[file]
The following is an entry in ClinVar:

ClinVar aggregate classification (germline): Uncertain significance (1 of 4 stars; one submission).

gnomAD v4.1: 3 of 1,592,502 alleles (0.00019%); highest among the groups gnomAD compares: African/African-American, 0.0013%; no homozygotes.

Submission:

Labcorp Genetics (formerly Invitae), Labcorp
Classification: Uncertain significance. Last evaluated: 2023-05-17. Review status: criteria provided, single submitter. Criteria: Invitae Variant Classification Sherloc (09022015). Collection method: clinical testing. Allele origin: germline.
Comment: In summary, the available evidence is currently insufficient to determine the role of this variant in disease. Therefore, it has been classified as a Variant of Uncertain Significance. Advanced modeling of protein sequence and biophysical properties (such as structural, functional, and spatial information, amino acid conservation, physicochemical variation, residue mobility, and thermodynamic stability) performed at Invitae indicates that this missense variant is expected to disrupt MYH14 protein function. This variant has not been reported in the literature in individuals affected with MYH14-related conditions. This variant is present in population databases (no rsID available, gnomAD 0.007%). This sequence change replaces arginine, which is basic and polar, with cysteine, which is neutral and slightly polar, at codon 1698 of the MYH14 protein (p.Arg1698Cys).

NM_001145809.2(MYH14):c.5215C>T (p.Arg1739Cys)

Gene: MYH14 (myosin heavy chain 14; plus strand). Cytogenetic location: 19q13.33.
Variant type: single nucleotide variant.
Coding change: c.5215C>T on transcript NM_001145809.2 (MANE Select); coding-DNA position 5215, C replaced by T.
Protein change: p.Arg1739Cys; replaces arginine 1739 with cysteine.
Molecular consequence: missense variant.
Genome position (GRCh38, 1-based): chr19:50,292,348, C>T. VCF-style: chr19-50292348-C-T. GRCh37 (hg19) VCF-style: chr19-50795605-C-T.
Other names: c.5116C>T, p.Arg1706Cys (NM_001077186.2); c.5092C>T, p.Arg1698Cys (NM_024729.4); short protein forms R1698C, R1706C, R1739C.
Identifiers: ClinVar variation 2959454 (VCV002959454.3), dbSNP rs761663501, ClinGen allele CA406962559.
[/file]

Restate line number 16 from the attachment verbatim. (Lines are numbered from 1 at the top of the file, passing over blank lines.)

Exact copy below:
Identifiers: ClinVar variation 2959454 (VCV002959454.3), dbSNP rs761663501, ClinGen allele CA406962559.